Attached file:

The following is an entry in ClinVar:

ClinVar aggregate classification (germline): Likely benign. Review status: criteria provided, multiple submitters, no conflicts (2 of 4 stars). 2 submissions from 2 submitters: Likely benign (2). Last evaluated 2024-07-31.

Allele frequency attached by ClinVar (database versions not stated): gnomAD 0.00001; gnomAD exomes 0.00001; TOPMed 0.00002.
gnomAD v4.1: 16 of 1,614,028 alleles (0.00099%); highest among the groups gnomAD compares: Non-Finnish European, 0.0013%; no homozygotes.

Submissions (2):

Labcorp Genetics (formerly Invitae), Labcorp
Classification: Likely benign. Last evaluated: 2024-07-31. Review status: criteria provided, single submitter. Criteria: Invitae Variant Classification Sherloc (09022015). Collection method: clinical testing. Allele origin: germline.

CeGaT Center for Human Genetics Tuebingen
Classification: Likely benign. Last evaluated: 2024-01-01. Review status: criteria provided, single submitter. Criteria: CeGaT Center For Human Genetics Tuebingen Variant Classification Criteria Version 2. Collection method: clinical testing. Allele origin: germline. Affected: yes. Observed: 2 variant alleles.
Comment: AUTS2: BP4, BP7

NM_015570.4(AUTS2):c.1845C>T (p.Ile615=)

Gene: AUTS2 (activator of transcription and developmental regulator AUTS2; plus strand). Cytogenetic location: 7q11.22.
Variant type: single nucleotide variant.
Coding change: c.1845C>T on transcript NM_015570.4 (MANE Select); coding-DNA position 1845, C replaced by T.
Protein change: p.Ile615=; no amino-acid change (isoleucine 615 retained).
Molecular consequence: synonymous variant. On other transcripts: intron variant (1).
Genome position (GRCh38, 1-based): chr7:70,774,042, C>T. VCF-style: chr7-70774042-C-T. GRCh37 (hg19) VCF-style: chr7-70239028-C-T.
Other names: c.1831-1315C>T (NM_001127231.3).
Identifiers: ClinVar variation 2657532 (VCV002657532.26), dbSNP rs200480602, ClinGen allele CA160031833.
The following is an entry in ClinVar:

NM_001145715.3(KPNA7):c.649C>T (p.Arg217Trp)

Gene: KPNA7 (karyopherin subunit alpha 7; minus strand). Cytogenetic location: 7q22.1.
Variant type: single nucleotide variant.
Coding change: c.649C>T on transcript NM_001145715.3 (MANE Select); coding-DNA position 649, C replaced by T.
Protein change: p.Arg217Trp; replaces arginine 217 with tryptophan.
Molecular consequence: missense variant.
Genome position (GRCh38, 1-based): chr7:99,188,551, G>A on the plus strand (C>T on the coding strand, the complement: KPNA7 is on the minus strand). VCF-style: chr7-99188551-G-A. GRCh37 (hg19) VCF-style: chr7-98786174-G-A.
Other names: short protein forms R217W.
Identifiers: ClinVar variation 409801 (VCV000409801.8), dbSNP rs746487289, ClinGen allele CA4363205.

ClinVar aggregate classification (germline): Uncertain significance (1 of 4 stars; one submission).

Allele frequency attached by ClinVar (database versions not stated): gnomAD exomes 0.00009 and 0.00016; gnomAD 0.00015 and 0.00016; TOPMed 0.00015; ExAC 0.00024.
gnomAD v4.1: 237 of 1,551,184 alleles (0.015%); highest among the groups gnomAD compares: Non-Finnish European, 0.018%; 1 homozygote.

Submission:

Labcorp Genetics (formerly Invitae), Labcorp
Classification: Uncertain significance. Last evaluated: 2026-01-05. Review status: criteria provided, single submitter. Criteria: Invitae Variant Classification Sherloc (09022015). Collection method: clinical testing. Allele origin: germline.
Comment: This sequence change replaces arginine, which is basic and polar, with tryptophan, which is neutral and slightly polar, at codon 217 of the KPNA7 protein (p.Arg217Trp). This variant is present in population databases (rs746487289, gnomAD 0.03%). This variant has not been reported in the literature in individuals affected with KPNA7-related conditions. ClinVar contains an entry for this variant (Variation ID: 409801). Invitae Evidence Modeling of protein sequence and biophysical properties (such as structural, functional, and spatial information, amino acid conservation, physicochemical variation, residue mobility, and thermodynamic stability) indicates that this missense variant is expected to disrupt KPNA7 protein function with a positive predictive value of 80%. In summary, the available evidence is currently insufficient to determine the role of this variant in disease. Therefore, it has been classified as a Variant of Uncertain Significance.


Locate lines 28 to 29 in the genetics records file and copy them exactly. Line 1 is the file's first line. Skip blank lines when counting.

Other names: short protein forms R217W.
Identifiers: ClinVar variation 409801 (VCV000409801.8), dbSNP rs746487289, ClinGen allele CA4363205.